The world of business and management is full of sports metaphors, with quotes from greats like Michael Jordan and Wayne Gretzky found on motivational posters throughout corporate offices. The workplace is ripe with clichés about missing all the shots not taken and never giving up in the face adversity, showing that the language of the locker room has become commonplace. But does this language really make a difference when it comes to management? Can sports metaphors actually teach us how to improve business?
In the past few weeks, Rory McIlroy has dominated the sport of golf, winning the PGA Championship and the British Open while rising up the rankings to become No. 1 in the world. At the British Open, McIlroy became one of only seven golfers in the 154-year-old competition to maintain a lead through all four rounds to claim a wire-to-wire victory. It was quite the fete, and McIlroy’s strategy had several close ties to management philosophy.
After the win, McIlroy revealed that two secret words helped drive his success. Those words were “process” and “spot.”
“With my long shots, I just wanted to stick to my process and stick to making good decisions, making good swings,” he said. “Spot” was about putting, and trying to roll the ball over a spot on the green.
Despite leading from the very first day, McIlroy didn’t worry about the scoreboard. Instead he worried about making good swings and putting the ball in the right spot on the green.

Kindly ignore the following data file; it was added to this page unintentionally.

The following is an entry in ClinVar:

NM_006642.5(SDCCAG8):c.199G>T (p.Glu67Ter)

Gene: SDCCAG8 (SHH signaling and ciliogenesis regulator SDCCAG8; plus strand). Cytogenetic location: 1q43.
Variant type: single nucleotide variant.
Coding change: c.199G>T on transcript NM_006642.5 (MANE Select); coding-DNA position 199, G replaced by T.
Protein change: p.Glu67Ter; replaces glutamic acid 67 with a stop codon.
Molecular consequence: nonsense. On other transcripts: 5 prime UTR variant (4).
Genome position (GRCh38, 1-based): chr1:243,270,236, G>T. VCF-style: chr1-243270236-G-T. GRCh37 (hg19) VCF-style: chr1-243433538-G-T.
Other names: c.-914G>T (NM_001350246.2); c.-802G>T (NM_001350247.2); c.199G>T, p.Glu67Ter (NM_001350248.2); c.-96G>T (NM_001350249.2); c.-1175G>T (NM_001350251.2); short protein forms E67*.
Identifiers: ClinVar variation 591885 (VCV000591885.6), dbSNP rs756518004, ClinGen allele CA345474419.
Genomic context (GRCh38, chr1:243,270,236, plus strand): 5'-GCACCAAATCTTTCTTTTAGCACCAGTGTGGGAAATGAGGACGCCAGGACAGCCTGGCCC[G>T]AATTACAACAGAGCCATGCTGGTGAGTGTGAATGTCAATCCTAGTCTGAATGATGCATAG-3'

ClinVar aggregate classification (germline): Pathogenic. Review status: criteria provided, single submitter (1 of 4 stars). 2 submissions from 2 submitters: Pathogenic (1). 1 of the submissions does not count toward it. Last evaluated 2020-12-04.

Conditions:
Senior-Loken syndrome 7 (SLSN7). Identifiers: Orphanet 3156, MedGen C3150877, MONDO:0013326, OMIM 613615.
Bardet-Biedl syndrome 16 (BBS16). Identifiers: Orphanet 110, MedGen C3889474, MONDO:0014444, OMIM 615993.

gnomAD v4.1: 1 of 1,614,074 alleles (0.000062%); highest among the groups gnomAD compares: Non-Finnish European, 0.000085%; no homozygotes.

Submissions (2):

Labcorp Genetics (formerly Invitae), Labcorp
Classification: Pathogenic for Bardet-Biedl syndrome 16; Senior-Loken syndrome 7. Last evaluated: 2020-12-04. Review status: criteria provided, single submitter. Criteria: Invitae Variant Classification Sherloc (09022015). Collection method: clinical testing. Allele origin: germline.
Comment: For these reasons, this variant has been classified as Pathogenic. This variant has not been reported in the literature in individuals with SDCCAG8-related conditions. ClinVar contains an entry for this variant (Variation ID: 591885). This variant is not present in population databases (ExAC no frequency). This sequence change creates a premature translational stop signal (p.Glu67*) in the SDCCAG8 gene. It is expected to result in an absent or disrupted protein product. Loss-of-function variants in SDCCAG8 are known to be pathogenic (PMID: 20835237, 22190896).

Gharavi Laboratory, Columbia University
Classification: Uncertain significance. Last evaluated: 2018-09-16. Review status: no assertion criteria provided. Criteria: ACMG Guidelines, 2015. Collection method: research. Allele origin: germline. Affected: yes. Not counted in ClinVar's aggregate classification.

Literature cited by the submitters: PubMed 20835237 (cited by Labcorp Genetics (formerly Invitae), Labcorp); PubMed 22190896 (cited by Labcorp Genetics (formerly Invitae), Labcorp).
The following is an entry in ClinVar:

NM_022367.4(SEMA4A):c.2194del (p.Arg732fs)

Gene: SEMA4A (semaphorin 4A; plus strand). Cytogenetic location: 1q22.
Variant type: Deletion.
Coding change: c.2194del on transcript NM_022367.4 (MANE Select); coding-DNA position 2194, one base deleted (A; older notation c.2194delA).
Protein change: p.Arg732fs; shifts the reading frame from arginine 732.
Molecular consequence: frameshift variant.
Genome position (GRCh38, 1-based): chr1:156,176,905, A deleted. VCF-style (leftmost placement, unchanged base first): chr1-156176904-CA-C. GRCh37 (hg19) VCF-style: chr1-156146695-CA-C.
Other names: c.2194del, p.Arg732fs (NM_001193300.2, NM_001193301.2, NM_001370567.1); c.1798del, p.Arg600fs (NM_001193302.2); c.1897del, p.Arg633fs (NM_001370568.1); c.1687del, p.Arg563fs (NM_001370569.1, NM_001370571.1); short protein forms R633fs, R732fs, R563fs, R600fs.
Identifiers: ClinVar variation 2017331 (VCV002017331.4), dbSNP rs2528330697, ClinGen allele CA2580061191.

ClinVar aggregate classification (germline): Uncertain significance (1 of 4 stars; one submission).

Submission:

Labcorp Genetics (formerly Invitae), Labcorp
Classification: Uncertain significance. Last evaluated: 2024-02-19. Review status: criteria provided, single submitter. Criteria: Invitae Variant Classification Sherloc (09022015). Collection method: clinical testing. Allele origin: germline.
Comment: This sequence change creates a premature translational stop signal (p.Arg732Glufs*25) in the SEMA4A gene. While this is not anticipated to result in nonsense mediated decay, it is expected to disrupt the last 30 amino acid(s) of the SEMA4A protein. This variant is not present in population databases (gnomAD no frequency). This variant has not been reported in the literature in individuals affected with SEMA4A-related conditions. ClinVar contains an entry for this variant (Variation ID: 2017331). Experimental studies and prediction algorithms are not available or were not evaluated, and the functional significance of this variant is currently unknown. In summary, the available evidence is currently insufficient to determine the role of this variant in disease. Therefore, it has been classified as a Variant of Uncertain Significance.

If you look at this from a business perspective, McIlroy was focused on his key performance indicators (KPI) – the process and spot – rather than the final score. This strategy is a textbook case of KPI versus results indicators (RI), and focusing not on the results, but on the means to an end.
The author David Parmenter argues that KPIs are common in business, but industries have failed to clearly define many KPIs until recently. Many industries measure performance without taking KPIs into account, which leads to inaccurate measures that ultimately fail in the end.
A golfer doesn’t win by looking at the scoreboard and thinking about a low score. McIlroy’s strategy testifies to the importance of sticking to the basics, and it didn’t require the deep or philosophical clichés we so often expect from successful athletes. Winning is as easy as sticking to the process and rolling the ball over the spot.
There is perhaps no better sports analogy to apply to business, because this strategy transcends departments. Sales, Operations, IT, Accounting, and the C-suite alike can all learn from this mantra and stick to the process. Every successful business has a plan consisting of organized directives. When executed properly, those directives produce wins.
A sales organization may have appointment requirements, phone call expectations, or net new meeting demands. The operations department has facility standards that require a plan, while quality control requires a process or HR systems that need a set method.
A monthly sales quota is an RI, but the KPIs -- the process -- are the calls, appointments, and protocols that gets business done and help reach that quota. By adhering to the process, the team wraps up goals and victories by the end of every quarter or year.
McIlroy saw his spots throughout the tournament, and kept his mind on the process, rather than the trophy that came from winning. Believe in the process, apply it day after day, and victory is obtainable.